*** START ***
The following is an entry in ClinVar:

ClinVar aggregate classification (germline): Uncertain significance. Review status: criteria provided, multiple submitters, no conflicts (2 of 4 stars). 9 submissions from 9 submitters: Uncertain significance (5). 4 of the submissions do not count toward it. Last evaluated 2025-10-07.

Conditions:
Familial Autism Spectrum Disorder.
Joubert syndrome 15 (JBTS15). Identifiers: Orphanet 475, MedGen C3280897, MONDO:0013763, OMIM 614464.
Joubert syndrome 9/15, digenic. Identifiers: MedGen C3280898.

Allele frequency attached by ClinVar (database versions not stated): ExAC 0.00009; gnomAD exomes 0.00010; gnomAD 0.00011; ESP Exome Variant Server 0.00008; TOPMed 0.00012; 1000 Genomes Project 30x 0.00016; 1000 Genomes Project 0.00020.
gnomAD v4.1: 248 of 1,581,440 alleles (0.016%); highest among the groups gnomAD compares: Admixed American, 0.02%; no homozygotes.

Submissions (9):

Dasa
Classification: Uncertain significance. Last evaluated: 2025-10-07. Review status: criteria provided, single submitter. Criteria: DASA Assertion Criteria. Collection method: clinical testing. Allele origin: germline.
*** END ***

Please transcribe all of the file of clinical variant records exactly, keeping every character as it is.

The following is an entry in ClinVar:

ClinVar aggregate classification (germline): Uncertain significance. Review status: criteria provided, multiple submitters, no conflicts (2 of 4 stars). 9 submissions from 9 submitters: Uncertain significance (5). 4 of the submissions do not count toward it. Last evaluated 2025-10-07.

Conditions:
Familial Autism Spectrum Disorder.
Joubert syndrome 15 (JBTS15). Identifiers: Orphanet 475, MedGen C3280897, MONDO:0013763, OMIM 614464.
Joubert syndrome 9/15, digenic. Identifiers: MedGen C3280898.

Allele frequency attached by ClinVar (database versions not stated): ExAC 0.00009; gnomAD exomes 0.00010; gnomAD 0.00011; ESP Exome Variant Server 0.00008; TOPMed 0.00012; 1000 Genomes Project 30x 0.00016; 1000 Genomes Project 0.00020.
gnomAD v4.1: 248 of 1,581,440 alleles (0.016%); highest among the groups gnomAD compares: Admixed American, 0.02%; no homozygotes.

Submissions (9):

Dasa
Classification: Uncertain significance. Last evaluated: 2025-10-07. Review status: criteria provided, single submitter. Criteria: DASA Assertion Criteria. Collection method: clinical testing. Allele origin: germline.